Stringer’s Last Stand

Venue : Woodrush High School

Date : February 1976

Genre : Play

Director

Mike Beamish
Director

Cast

Annie Wilton-Jones
Bessie Stringer

Sybil Parr
Gladys Stringer

Gerry Solomon
Luther Stringer

John Hutton
Bob Carter

Gerry Smith
Jack Harper

Estelle Shutkever
Marjorie Mather

Chris Cruxton
Carol Stringer

Val Archer

Val Archer
Anne Fairchild

Crew

Bob Aldridge
Stage Manager

Andrew Castle
Assistant Stage Manager

Jack Parramore
Assistant Stage Manager

Phil Lett
Assistant Stage Manager

Pam Davey
Assistant Stage Manager

Ivan Castle
Properties

Brenda Castle
Properties

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George Cope
Lighting

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Walter Price
House Management

Irene Price
House Management

Ken Gibbons
Set Design

Crew

Bob Aldridge
Stage Manager

Andrew Castle
Assistant Stage Manager

Jack Parramore
Assistant Stage Manager

Phil Lett
Assistant Stage Manager

Pam Davey
Assistant Stage Manager

Ivan Castle
Properties

Brenda Castle
Properties

George Cope
Lighting

Walter Price
House Management

Irene Price
House Management

Ken Gibbons
Set Design

Production Gallery

Production Reviews

Wythall Dramatic Society made a change from their usual situation comedies last week when they presented “Stringers Last Stand” by Stan Barstow and Alfred Bradley.

Billed as a "play for an adult audience” it had only a thin plot with success depending on the slick deliverance of dialogue and the members of the cast excelled themselves at bring out all the humour, pathos and drama of the work.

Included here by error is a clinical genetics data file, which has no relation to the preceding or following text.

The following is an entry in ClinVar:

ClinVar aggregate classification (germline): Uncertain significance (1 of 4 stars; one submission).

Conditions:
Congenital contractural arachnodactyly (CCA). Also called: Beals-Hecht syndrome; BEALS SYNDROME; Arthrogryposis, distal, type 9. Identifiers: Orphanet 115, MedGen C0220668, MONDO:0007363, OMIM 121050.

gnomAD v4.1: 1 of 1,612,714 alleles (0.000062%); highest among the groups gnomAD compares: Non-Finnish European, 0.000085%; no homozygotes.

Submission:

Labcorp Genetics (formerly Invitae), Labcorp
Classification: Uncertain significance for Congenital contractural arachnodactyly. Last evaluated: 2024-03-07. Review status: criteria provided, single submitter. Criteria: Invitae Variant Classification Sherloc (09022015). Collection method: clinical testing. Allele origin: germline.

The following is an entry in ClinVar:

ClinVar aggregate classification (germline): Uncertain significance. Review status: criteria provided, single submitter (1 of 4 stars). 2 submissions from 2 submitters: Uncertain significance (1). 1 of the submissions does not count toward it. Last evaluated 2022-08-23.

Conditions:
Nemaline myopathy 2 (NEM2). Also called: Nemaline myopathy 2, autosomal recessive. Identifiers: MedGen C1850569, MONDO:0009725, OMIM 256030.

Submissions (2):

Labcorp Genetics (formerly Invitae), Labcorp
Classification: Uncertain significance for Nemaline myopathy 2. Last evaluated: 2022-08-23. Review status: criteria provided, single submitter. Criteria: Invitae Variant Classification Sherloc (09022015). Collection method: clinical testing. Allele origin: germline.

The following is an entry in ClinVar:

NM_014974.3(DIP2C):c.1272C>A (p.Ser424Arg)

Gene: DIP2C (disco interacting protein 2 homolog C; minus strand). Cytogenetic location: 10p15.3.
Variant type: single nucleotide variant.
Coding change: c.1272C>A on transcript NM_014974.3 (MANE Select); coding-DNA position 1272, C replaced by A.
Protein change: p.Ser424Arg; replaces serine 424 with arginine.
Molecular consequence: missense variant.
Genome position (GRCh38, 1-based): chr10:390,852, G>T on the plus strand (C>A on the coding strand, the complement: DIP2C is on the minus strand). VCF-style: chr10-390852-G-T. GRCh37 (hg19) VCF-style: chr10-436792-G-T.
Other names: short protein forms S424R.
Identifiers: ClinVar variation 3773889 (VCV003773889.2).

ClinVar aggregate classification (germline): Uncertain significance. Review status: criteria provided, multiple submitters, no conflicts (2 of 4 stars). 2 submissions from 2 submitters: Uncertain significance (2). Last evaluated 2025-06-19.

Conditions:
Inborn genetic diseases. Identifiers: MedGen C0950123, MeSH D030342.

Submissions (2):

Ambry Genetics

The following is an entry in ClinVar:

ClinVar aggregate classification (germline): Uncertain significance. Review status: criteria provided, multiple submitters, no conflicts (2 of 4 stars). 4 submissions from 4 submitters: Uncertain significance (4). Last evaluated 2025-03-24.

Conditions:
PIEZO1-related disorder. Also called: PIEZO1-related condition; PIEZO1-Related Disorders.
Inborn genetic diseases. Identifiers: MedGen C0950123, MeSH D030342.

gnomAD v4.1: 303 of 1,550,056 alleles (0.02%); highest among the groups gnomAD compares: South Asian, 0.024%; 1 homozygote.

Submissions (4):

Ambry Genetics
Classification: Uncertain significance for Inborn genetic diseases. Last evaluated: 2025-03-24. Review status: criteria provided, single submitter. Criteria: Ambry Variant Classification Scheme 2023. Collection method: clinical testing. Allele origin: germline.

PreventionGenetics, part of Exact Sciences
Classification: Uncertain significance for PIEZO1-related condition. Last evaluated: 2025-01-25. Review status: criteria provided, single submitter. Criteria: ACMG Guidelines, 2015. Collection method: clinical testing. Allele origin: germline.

Set in the living-room of a working class-class Yorkshire family, the action revolved around the tensions which built up among the Stringers when the head of the household as found to be having an affair.

Acting honours were almost equally divided between the leading players. Gerry Solomon gave his usual faultless performance as the philandering Luther Stringer while Sybil Parr was Gladys who, while deploring his behaviour was nevertheless reluctant to bring matters to a head by accusing him of his misdemeanours

A newcomer to the society, Annie Wilton-Jones gave an excellent portrayal of daughter Bessie Stringer who with her married sister Marjorie, convincingly played by Estelle Shutkever, set about "bringing the old man to book."

Christine Cruxton as Carol Stinger gave a delightful air of freshness to her role as a young college student.

Supporting "the family" was John Hatton as Bob Carter who started out as the fiancé of one daughter and ended up attached to another, while Val Archer as Mr Stringer’s “lady friend” and Gerry Smith as his factory mate had shorter roles but presented them with confidence and verve.

The play was a compelling mixture of laughter and sadness and its theme was treated with such obvious understanding by the cast that ever its sprinkling of “strong language” gave no offence to an audience which could not fail to appreciate the skilled technique of the artists.

The production was yet another in a long line of successes scored by the society which is now in its 18th season.

Direction was by Mike Beamish with stage management by Bob Aldridge assisted by Andrew Castle, Jack Parramore, Phil Lett and Pamela Davey.

P.K.S., Local Newspaper 1976